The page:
that layer of subcutaneous fat. That’s called the hypodermis,
hypo actually means below. That is deep to the dermis. And then terms like
hypodermic needles, right? Makes sense. Those are needles that are
injected into the hypodermis. Contralateral and
ipsilateral refer to the sidedness of things. Contra means against. So contralateral meaning
on opposite sides. Ipsi comes from a Latin
root that means the same. So for example, your right and
left arms or wings depending if you’re a penguin or not are
contralateral but your right arm or wing and your right
foot, those are ipsilateral. Those are on the same side. And you might think, well you
know this is pretty obvious. Why would you need
a term for that? This is going to be really
helpful when we start talking about different skeletal
muscles. Many of them that occur in
pairs they can either contract together and they cause one type
of action or they can contract, you know, only one
side or the other. So these terms actually will be
very useful but we don’t need to normally refer to
the arms and legs. It’s pretty obvious, I think. Okay. And a couple of notes
here on planes of section and how we slice
and dice things up. So here’s a little
pop quiz for you. What are these? What are those? Well it’s kind of
a trick question because they’re actually two
images of the same thing. Why do they look so
different though? Right. This is a question that my students have
all the time especially when we jump into histology. They look so different. The reason is they’re
cut in different planes. So we have different
planes of section. You see the cross
section on one side and the longitudinal
section on the other. We’re going to explain
those in just a second but let me give you an
example of what I mean by it’s the same thing. Here’s another little pop quiz. What are these? Okay. Hopefully this
is not much of a quiz and you recognize this. But it’s exactly
the same answer. It’s a cucumber but
it’s a cucumber in two different sections. Okay. Now you get it, right? So one different
style of slicing, we call a cross section,
and what you’re left with is a cucumber that’s round. The other side, when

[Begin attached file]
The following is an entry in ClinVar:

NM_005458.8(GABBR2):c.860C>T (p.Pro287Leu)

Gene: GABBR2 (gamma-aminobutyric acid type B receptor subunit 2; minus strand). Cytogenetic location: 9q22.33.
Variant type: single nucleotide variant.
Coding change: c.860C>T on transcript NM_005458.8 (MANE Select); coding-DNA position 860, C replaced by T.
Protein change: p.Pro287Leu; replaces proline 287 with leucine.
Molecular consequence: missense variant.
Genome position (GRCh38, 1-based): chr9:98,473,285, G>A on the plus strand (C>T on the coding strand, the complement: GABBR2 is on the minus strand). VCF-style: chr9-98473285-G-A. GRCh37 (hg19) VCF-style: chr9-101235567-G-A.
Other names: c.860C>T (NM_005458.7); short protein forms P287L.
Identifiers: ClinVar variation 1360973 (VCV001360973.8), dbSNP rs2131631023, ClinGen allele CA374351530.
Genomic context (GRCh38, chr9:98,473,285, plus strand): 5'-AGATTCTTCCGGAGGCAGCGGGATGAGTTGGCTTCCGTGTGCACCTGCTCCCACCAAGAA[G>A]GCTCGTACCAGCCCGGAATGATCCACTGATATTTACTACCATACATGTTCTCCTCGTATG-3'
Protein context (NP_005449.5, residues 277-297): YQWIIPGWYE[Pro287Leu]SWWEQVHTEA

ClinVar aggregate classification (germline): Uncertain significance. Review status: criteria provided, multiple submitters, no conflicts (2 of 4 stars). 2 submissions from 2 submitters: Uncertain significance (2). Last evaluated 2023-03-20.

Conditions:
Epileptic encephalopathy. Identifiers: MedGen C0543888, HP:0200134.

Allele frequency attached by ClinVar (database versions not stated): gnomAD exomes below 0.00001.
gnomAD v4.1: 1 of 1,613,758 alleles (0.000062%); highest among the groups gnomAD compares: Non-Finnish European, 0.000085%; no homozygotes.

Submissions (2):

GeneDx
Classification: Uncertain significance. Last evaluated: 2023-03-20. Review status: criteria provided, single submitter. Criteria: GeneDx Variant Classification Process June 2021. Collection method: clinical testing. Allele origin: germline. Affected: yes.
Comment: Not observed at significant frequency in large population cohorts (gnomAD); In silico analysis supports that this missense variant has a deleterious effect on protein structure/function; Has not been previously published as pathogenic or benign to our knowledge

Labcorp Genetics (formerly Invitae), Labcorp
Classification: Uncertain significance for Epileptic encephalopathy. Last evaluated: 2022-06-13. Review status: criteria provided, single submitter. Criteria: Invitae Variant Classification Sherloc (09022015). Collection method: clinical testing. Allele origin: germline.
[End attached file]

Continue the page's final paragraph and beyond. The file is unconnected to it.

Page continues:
you cut it lengthwise, you have a longitudinal section and you have a long
skinny piece of cucumber. Now, because you have
experienced lots of cucumbers in your life, it doesn’t
matter how I cut it, you know what it is but in
histology and in anatomy, you just haven’t seen
enough of this stuff so you don’t yet recognize it. So these are the
different planes of section. We have the coronal
or frontal section. The coronal or frontal
plane can actually divide into the anterior
and posterior side. We have a sagittal or
longitudinal plane. That’s a lengthwise slice. If you cut right
down the midline, we call that a midsagittal
slice or midsagittal plane. And then we have the
transverse or the cross section. And that’s going to be
how you cut a cucumber into little circles. Just to give you three
really quick examples. Right through the brain,
we’re going to look at the three different planes of
sections that I just mentioned so that you can see
that, of course, you’re looking at a human brain. These are all MRI scans
of the same thing. The same structure but notice
they look dramatically different and that’s because when you
change the way that you look at something, you’re going to see dramatically different
structures and you’re going to use different types of
imaging to see different things. But it is a really challenging
part of anatomy especially when you get into cross
sectional anatomy. It’s difficult to know
sometimes where you are. Some tips that I have on this. You really just need to look at as many different
references as possible. Look from as many
angles at the same thing. So you start to see
the patterns. The other thing is you
want to read the captions. The captions of every image
will tell you what is the plane of section. How was that image made? You need to know that in order
to what you’re looking at. So because I’m going to get
a lot of questions on this, that image I showed
you in the beginning. Now you can see the
anterior and the posterior. What I had labeled
there, that is the aorta. That’s the biggest
artery of the body where blood leaves the heart
for systemic circulation. As always, I hope
that this was helpful. Thank you so much for visiting